Gen Zers And Millennials Have Adopted An Unlikely Place As Their Gathering Spot

Not only do libraries foster community, but they also remove a number of barriers to books.

young woman smiling in the public library Instaphotos, Liu Mingzhu / CanvaPro

Libraries are full of nostalgia, whether you spent your finals week in college holed up in a cozy corner or weekends on their playgrounds as a kid. However, the recent resurgence of public libraries is allowing many Gen Zers and Millenials to create new memories, as they make their way back into the public space that so many of us grew up within. 

Younger generations have adopted public libraries as their new gathering spot. 

A 2023 American Library Association study found that Gen Zers and Millennials are visiting the library at higher rates compared to their older counterparts. Not only that, they’re reading and picking up physical copies of books more frequently than other generations. 


Gen Zers and Millennials Have Adopted An Unlikely Place As Their Gathering SpotPhoto: polinaloves / Shutterstock

While they’re known for their selection of books and occasional author events, public libraries do a ton more for their communities in a variety of avenues — especially when they’re being actively utilized and funded


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Not only do public libraries replace the financial burden of reading for many communities, but they also tend to offer additional helpful public resources. 

While many communities lose out on shared spaces, educational resources, and community building due to financial strain, public libraries almost completely dissolve those financial barriers. Especially if their location is centrally located, public libraries can loan books, provide educational resources, host community events, and even give visitors access to technology at little to no cost to them. 



While many enjoy the perks of a free library card or unrestricted library access, one user on TikTok mentioned that authors also get financial perks for library goers who read their books.


“It’s a great tool to use to support your favorite author if you can’t afford to buy their books,” they said. “Most libraries have an option where you can request they buy a specific author.”

Alongside the in-person gathering space that many younger generations have utilized, most libraries also house a digital platform. This online platform transforms the landscape of public libraries, allowing more demographics to access resources, including individuals with disabilities, transportation barriers, or time constraints. 

With this growth in popularity, many public libraries have received grants and funding that allow them to abolish any additional financial barriers or over-due costs that patrons would otherwise be responsible for. 

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Many argue that public libraries have had a resurgence in response to Gen Z and Millennials' need for a ‘third place.’ 

Finding and fostering community is an important aspect of human life, and in recent years, younger generations have lost places where they’re able to do just that. “Third places” are these community hubs, which typically manifest in areas like public parks or cafes.  

However, with rising inflation, insufficient infrastructure, and other societal barriers, many Gen Zers and Millennials have struggled to find this “third place” in their lives, especially ones that are free of charge. The resurgence of public libraries in these younger generations has provided some hope.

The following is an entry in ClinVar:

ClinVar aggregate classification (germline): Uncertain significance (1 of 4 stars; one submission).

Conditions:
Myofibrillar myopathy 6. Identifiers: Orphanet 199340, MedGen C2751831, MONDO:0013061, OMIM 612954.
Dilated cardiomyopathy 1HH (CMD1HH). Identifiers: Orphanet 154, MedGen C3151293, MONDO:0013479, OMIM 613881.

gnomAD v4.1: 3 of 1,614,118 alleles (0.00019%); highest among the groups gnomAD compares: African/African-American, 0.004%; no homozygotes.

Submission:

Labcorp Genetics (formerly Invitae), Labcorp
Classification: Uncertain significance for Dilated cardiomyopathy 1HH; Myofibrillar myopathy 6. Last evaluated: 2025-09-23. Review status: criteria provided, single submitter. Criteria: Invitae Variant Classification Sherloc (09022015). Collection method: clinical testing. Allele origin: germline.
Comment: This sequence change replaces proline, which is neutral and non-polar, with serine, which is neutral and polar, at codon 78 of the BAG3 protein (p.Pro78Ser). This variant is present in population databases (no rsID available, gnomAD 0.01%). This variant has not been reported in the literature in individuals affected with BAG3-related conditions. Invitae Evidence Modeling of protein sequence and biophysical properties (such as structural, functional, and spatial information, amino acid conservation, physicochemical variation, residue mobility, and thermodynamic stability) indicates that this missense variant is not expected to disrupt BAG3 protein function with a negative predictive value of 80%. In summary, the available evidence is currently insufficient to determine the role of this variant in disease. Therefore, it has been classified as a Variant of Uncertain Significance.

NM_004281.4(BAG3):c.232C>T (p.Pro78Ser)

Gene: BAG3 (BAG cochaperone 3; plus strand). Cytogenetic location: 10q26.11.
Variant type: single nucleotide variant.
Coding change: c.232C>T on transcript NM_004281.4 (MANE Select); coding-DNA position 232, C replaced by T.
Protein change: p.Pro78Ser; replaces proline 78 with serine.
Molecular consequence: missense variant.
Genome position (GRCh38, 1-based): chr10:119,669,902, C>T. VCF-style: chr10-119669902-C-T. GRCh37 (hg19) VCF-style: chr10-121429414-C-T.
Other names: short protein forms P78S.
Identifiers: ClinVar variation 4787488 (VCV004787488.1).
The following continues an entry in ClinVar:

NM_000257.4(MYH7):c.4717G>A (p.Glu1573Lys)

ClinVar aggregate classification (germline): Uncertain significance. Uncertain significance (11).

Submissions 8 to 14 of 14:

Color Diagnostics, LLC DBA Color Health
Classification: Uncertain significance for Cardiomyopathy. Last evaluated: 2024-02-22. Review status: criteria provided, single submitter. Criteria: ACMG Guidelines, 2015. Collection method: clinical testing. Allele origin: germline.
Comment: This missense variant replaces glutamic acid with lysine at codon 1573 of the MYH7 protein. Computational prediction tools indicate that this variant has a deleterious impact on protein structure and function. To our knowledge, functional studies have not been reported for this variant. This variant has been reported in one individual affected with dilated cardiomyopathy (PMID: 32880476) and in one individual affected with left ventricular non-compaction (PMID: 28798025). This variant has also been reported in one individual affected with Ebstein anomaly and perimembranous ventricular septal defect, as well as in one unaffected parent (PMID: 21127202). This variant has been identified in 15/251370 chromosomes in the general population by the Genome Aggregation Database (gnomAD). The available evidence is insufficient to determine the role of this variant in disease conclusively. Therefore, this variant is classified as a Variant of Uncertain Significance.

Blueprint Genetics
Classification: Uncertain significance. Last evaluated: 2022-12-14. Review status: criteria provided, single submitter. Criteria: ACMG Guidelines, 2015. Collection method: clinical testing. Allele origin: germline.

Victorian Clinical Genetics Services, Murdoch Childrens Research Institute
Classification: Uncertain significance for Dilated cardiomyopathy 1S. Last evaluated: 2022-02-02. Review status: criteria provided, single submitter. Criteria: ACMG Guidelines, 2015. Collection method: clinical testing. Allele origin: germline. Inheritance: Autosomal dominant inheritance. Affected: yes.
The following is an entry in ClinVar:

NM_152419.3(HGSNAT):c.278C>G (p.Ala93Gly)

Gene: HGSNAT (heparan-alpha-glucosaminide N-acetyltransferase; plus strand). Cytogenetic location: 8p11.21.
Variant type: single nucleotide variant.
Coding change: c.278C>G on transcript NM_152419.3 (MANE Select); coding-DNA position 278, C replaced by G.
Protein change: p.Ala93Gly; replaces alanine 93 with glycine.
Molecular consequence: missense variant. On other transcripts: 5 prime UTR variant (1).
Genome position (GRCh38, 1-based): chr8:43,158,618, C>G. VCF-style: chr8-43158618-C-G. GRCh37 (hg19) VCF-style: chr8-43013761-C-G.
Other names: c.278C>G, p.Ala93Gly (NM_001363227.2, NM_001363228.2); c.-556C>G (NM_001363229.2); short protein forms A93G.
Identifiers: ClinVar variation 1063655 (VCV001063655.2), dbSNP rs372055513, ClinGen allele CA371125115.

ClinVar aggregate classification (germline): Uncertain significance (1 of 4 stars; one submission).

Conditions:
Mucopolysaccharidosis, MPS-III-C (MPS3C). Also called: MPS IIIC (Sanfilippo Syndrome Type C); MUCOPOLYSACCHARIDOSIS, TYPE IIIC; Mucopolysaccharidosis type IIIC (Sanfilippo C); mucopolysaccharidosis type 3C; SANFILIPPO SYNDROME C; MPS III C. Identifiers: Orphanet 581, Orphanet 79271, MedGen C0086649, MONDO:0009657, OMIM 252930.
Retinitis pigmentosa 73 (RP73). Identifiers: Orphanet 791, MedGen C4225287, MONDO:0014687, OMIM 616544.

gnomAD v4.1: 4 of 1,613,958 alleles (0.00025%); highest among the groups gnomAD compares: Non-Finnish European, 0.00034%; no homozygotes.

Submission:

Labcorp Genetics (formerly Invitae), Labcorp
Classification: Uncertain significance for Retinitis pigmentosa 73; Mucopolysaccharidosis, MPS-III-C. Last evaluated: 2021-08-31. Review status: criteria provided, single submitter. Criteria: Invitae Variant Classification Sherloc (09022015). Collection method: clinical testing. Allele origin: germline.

Lexi, a TikTok creator known as @lovelylivingtravel, shared the importance of her public library in fostering productivity and wellness despite the difficulty she’s incurred working from home.

“I don’t have a third place,” she shared, “I hardly have a second place [working from home].” 




With coffee shops being expensive and overstimulating, and her home being distracting, she found it difficult to find a space where she could interact healthily with others in her community and also be productive at work. Accessing her public library, along with their private “study rooms”, gave her a chance to get out of her house and connect with others. 

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Alongside technology access, cultural engagement, and public health programs, public libraries also support the literacy of homeless communities in their area. 

With this rapid expansion of barriers to traditional public spaces, most demographics are experiencing increased rates of loneliness and depression. However one demographic is encountering these negative effects at much higher rates — people experiencing homelessness. 


Public libraries might serve as a social “third place” for fostering community, but their accessibility also helps to provide essential services to people experiencing homelessness. 

Hannah Norman, a visual reporter for KFF Health News on TikTok, uses her platform to speak on the benefits of public libraries in communities, beyond just books and technology access. Public libraries have TRULY transformed into “safe havens” for all ages to resort to in times of crisis. 



“Many now offer help accessing food stamps, housing, medical care, and sometimes even showers and haircuts,” Norman shared. “Here in Washington D.C., many offer free rapid COVID-19 tests.” 


So, maybe it’s time to pull out that old library card in the back of your wallet, or even consider donating to your local public library in hopes of helping someone experiencing isolation or searching for resources in your community. 

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Zayda Slabbekoorn is a news and entertainment writer at YourTango focusing on pop culture analysis and human interest stories.